Bearing Fruit

I often wonder how the Church chooses the Scriptures we hear on Sundays as sometimes the Readings really seem to “fit” with the Gospel and other times, like this week, I have to really think about how it is that they are presented together. This week’s First Reading is reflected well in the Gospel, both of them speaking of a vineyard and the care or lack of it on the part of the people working there. But the Second Reading today is again from St. Paul to the Philippians and offers us advice about having no worries. Interesting. Could it be that St. Paul is offering advice that might beespecially helpful in light of Matthew’s Gospel that presents how the owner of a vineyard entrusted his land to his servants and then, for many reasons that we are left to imagine, the servants “turned on” the owner and those he sent to receive his harvest, even to the extent of the owner sending his own son who they killed. Hear anything familiar here? Could this be another parable that vividly depicts what happened when God entrusted the world (his vineyard) to the servants (his people), only to be disappointed in how they handled themselves? He too, sent his own Son to make things right, and the people of the world killed him.

So then what about the advice from St. Paul? The final words of today’s Gospel, coming directly from Jesus were these:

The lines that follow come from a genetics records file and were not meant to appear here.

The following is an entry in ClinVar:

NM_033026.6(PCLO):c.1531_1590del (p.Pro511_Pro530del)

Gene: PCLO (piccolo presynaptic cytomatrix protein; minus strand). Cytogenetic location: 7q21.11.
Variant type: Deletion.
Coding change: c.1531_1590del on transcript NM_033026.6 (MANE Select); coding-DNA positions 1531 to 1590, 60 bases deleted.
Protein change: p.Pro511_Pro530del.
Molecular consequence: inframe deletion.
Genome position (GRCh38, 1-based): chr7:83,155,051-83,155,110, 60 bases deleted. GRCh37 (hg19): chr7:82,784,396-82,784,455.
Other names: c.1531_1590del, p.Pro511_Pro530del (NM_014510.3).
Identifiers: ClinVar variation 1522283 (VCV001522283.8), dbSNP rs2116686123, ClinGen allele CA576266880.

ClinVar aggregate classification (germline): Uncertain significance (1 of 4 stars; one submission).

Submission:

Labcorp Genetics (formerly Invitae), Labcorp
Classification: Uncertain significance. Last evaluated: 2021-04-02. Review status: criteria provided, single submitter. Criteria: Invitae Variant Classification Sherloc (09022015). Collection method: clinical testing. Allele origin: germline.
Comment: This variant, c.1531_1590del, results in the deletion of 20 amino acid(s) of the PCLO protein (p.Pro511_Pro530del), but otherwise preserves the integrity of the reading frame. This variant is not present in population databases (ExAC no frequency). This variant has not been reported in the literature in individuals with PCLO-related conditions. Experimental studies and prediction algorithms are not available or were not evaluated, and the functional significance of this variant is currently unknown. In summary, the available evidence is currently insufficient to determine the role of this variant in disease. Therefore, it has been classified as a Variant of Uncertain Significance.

“The kingdom of God will be taken away from you and given to a people that will produce its fruit.” That’s disturbing. Are we the people who will have it all taken away from us? Are we the people who are gifted much and then think that we deserve to own it all and deal with it the way we desire? If so, what are we to do? St.Paul tells us:

“Have no anxiety at all, but in everything, by prayer and petition, with thanksgiving, make your requests known to God.”

The answer and the hope of salvation depends upon our turning to God, for it is with the love and mercy and forgiveness of God that we are saved from the harm we cause ourselves as we live inboxed GOd’s vineyard. What can learn from St. Paul is that we must remain in relationship

with God and that we can go to him with all that we are and all that we fail to be and we will be forgiven, loved and saved. In this we find hope: “Keep on doing what you have learned and received and heard and seen in me. Then the God of peace will be with you.” Philippians 4.9 Let us pray asking God to be with us as we strive to be a people, his people, who will produce good fruit in this world that we might share in His Kingdom eternally.

Blessings and prayers,

Deb Rudolph

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